Scant Staffing Means Few Monitoring Whether Lobbyists Obey Law

  • Only one part-time attorney assigned to enforcement office
  • Justice Department hasn’t resolved 59 % of compliance referrals

So-called “shadow lobbyists” can have long careers influencing Congress without ever registering or filing public reports because the government has so few people tracking compliance with disclosure laws.

The U.S. Attorney’s Office for the District of Columbia, which is responsible for policing the lobbying industry, received nearly 3,800 referrals from the House and Senate about firms that potentially violated the law between 2009 and 2018.

More than half of those — 59 percent — are still pending and could take years to resolve, according to a new government report.

“When it comes to ensuring compliance to the law in a timely fashion – when a lobbying campaign is actively attempting to shape American public policy – the track record is almost nonexistent,” said Craig Holman of the watchdog group Public Citizen.

In 2016, enforcement of the Lobbying Disclosure Act (Public Law 104-65) was handled by six part-time Justice Department lawyers and one full-time paralegal, according to a report to Congress by the Government Accountability Office (GAO).

Two years later, that work was being done by a much smaller staff: One part-time lawyer, one full-time paralegal, and one part-time paralegal. Other attorneys and investigators within the Justice Department can be pulled in as needed, the department told GAO.

There hasn’t been an enforcement action for an LDA violation in four years, and since the law was enacted in 1995, there have been a total of nine civil enforcement actions.

‘Sufficient’ Staffing

The Justice Department told the GAO for its report released March 29 on 2018 enforcement that it has “sufficient personnel resources” to enforce the lobbying law.

“The U.S. Attorney’s Office for the District of Columbia is committed to identifying and pursuing organizations and individuals that repeatedly disregard their filing obligations under the Lobbying Disclosure Act,” Bill Miller, a spokesman for the office, said in an email.

“Repeat offenders who fail to take their reporting obligations seriously will be held accountable in order to protect the public’s right to know who is seeking to influence policy on Capitol Hill,” he wrote.

For firms that want to stay on the right side of the law, “the lack of lawyers in the office has complicated matters when there are tricky legal issues to be resolved,” Caleb Burns, a partner at Wiley Rein, said in a telephone interview.

Foreign vs Domestic

The Justice Department has put resources into policing a different group of lobbyists — the ones required to register under the Foreign Agents Registration Act (FARA). Brandon Van Grack recently transferred from Special Counsel Robert Mueller’s office to oversee the FARA Unit, which is housed within the department’s National Security Division.

Compared with the staffing to police lobbyists for U.S. entities, “it’s pretty notable contrast,” said Robert Kelner, who chairs the election and political law practice at Covington & Burling.

“The GAO report is striking in that it reflects a continuing low-level enforcement activity of the LDA,” Kelner said.

Kelner represented former Trump national security adviser Michael Flynn, who pleaded guilty in 2017 to lying to the FBI about his contacts with Russia’s ambassador to Washington. Flynn later admitted to making false statements in lobbying disclosure forms about his lobbying for the government of Turkey.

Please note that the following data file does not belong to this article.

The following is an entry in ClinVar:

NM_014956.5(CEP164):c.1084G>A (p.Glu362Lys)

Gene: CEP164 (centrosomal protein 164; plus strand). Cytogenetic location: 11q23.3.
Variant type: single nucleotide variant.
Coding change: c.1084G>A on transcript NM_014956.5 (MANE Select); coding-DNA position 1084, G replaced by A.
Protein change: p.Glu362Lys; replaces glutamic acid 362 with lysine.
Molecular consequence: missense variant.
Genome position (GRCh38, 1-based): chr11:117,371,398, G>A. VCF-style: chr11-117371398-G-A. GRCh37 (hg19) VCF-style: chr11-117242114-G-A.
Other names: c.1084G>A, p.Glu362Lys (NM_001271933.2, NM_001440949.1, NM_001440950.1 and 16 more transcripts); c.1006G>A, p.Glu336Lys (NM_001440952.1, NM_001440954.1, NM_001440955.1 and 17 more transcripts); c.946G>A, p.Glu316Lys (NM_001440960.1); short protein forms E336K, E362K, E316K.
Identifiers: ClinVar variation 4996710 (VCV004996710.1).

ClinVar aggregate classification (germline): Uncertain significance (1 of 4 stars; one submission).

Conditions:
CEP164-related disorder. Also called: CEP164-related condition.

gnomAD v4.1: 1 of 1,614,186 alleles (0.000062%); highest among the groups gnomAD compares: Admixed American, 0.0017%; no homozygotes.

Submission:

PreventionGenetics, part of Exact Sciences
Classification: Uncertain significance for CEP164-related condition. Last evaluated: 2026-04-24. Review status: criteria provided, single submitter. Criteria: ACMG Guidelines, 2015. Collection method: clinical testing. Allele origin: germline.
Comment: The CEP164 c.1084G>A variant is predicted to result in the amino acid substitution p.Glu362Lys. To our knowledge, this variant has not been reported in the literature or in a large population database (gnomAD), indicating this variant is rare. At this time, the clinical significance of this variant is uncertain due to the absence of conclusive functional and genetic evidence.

Miller said the office had no comment about how much DOJ does to investigate lobbyists who fail to register. And the GAO’s annual audit of compliance with the LDA doesn’t take unregistered lobbying into account.

20 Percent

To trigger lobbying disclosure, a person must satisfy three requirements:

  • Be paid more than $3,000 by an employer or client to advocate on their behalf
  • Contact more than one government official, and
  • Spend 20 percent or more of their time lobbying for each client over three months.

“The percentage number is ridiculous,” longtime lobbyist Sam Geduldig said in a telephone interview. “How long is a wink of an eye with a member of Congress or two staffers? How long does it take to get a text returned?”

Geduldig, whose clients include the American Petroleum Institute and Boeing Co., said he’d like to see an updated definition of what lobbying means, so that registration requirements would apply to advertising agencies, think tanks, public relations firms, attorneys and media platforms. “Disclose any money spent to influence policy outcomes,” he suggested.

A House-passed bill, H.R. 1, would expand the definition of lobbying to include the strategic advisers that advise advocacy campaigns and lobbying efforts and decrease the threshold for registering as a lobbyists to 10 percent.

The bill would mandate establishment of a team within the Justice Department to handle enforcement of U.S. lobbying for foreign governments. It wouldn’t do the same for compliance of domestic lobbying laws.

Burns, the compliance attorney, said broadening who is considered a lobbyist would be a “game changer.”

It’s not a game that’s likely to change any time soon, since Senate Majority LeaderMitch McConnell(R-Ky.) has said he won’t bring the legislation up for a vote.

“This sprawling 622-page doorstop is never going to become law.,” McConnell said earlier this month. “There are always improvements and reforms to be made — but this isn’t it.”

With assistance from Madi Alexander

To contact the reporter on this story: Megan R. Wilson in Washington at

To contact the editors responsible for this story: Katherine Rizzo at; Bennett Roth at